Origin of Canada's Flag

Canada fought under the Red Ensign flag during the two World Wars. After the First World War and again after the Second World War, the Government of Canada discussed the importance of our country having its own flag. Attempts to adopt a specific design repeatedly failed as consensus could not be reached.

In 1964, the Government made the creation of a distinctive Canadian flag a priority as the 1967 centennial celebration of Confederation was approaching. When Parliament could not reach agreement on the design, the task of finding a national flag was given to an all-party Parliamentary committee.

Parliamentary Committee discussing flag designs, 1967.

The all-party Parliamentary committee with the thousands of different designs submitted for the Canadian Flag.

Photo Cliff Buckman, courtesy Queen's University Archives.

After considering thousands of proposals for flags submitted by Canadians, the committee chose three final designs:

Proposed Canadian Flag – design 1 of 3.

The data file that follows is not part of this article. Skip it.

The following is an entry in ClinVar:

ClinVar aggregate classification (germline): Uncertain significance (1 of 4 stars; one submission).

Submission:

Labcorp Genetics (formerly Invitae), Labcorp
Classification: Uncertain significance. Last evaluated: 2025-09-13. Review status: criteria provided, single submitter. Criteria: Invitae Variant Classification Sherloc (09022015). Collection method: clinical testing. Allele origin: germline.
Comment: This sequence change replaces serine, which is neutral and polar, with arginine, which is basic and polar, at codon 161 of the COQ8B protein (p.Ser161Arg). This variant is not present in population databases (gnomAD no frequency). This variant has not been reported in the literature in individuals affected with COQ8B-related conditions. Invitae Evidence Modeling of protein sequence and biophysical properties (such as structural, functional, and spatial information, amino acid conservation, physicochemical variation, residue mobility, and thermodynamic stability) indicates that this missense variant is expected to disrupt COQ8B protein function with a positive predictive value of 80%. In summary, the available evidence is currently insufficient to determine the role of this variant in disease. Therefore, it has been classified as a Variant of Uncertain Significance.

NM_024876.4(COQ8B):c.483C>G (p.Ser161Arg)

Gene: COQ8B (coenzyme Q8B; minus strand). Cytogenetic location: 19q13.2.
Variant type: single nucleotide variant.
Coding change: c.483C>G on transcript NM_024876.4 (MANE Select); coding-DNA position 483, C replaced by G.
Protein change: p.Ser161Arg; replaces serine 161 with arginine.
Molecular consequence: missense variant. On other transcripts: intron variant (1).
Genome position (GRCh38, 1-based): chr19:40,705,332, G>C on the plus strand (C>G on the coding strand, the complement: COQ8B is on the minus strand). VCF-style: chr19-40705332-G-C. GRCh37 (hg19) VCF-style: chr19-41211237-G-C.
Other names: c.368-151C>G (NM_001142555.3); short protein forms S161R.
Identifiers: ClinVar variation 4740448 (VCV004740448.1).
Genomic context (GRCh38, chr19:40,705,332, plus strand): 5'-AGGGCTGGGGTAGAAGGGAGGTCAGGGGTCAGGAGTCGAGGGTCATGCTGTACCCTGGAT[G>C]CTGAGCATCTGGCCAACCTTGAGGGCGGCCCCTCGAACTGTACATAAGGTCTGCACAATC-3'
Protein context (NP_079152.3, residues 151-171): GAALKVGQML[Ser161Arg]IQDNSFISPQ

A Red Ensign with the fleur-de-lis and the Union Jack

Proposed Canadian Flag - design 2 of 3.

Three red maple leaves between two blue borders

Proposed Canadian Flag – design 3 of 3.

A red maple leaf on a white square between two red borders

It was the single leaf, red and white design that the committee recommended to Parliament. The motion was passed to adopt this design as the official National Flag of Canada with a majority vote of 163 to 78.

The winning flag was selected for the following reasons:

  • The clarity and striking design made it easily recognizable.
  • It used Canada’s official national colours.
  • The maple leaf had already become a popular emblem of Canadian national identity at home and abroad.

Additional information on the origin of the Canadian Flag

Page details

Date modified: